Gregor Mendel's three principles of inheritance apply to phenotypical traits displayed in both plants and animals. Some of these traits include eye color, hair color, ability to roll one's tongue and flower color. Mendel discovered his principles through the experiments he performed using pea plants.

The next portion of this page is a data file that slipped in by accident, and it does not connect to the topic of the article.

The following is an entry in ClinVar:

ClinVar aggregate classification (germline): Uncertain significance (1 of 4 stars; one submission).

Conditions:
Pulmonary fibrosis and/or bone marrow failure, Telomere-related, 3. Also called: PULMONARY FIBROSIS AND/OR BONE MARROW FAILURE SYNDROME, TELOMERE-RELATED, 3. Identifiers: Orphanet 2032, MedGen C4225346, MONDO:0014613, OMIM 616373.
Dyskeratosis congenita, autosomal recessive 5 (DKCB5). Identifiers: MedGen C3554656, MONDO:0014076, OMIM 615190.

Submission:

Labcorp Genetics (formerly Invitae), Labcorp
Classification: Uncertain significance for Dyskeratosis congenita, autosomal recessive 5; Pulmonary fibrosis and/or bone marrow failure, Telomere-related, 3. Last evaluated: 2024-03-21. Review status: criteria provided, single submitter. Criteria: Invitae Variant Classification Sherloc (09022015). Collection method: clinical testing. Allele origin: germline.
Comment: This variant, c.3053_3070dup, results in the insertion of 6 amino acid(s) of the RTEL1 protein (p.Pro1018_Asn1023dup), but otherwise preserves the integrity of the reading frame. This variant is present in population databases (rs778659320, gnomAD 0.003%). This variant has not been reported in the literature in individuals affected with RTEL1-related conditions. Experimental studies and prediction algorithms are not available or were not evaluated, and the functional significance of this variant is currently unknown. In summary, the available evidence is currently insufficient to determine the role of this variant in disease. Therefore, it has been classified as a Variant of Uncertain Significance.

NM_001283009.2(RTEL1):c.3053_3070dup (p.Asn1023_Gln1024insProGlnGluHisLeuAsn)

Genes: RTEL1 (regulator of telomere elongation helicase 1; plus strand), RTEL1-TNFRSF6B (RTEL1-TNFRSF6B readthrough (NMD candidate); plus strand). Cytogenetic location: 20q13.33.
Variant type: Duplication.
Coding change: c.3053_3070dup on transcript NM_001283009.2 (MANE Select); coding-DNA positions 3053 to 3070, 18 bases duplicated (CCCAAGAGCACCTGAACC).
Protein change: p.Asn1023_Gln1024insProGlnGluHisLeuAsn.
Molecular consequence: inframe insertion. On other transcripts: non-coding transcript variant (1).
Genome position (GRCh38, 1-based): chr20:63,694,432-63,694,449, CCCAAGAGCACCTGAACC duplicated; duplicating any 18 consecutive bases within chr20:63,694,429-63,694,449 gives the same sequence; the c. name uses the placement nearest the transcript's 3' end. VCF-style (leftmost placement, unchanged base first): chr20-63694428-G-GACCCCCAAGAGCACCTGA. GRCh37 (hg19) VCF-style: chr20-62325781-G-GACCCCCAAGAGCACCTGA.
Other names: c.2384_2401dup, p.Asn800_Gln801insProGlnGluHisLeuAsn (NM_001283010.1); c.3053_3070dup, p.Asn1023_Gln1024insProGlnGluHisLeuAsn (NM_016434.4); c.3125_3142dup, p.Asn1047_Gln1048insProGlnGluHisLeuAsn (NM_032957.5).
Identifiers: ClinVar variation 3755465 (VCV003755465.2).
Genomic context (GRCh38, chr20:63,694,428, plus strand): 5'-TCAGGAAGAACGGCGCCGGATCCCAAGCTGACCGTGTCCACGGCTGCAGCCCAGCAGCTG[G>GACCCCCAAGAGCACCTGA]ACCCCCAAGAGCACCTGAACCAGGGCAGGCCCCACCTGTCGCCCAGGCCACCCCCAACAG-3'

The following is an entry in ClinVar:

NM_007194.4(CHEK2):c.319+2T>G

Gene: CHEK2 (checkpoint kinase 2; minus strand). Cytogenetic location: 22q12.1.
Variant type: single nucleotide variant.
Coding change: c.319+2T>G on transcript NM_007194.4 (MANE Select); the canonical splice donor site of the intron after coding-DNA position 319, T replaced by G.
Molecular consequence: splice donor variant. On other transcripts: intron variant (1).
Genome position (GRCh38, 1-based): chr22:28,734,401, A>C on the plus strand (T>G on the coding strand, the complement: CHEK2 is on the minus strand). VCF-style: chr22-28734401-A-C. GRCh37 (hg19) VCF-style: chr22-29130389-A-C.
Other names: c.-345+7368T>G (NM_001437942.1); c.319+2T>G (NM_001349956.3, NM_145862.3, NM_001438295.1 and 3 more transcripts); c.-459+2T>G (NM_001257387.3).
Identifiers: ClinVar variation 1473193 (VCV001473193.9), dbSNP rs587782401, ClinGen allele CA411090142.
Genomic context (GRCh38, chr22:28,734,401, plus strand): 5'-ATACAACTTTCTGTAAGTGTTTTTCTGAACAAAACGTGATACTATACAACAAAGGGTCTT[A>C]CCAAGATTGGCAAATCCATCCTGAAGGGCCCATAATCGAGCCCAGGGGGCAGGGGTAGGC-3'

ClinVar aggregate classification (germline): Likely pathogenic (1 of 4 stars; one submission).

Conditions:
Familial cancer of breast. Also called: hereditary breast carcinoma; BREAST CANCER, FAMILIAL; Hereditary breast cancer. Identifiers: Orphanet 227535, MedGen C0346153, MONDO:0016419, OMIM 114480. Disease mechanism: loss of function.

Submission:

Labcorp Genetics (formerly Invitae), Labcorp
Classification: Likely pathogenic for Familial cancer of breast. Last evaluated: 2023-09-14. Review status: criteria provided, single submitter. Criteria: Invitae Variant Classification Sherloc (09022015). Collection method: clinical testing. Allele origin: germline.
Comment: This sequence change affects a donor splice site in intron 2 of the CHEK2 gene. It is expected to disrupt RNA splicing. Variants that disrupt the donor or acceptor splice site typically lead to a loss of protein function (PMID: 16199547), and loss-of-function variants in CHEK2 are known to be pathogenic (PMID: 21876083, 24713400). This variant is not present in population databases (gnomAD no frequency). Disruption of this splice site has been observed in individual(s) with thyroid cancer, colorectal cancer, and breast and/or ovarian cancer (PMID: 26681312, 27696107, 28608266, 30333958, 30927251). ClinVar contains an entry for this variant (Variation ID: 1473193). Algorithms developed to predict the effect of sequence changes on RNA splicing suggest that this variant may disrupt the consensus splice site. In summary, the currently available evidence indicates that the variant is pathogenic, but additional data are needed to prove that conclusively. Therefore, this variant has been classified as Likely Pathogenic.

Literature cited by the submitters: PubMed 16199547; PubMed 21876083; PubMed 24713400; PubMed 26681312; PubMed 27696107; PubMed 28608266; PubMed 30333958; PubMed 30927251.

Gregor Mendel, a Central European monk, determined through his studies with pea plants that all organisms obtain their genes in pairs inherited distinctly from each parent. According to Mendel, the observable trait, known as the phenotype, is determined by a pair of genes that make up the genotype. The genes inherited can either be dominant, partially dominant or recessive. A dominant trait appears in the phenotype, a partially dominant trait is partially displayed and a recessive trait does not manifest but can still be passed on to the next generation of offspring.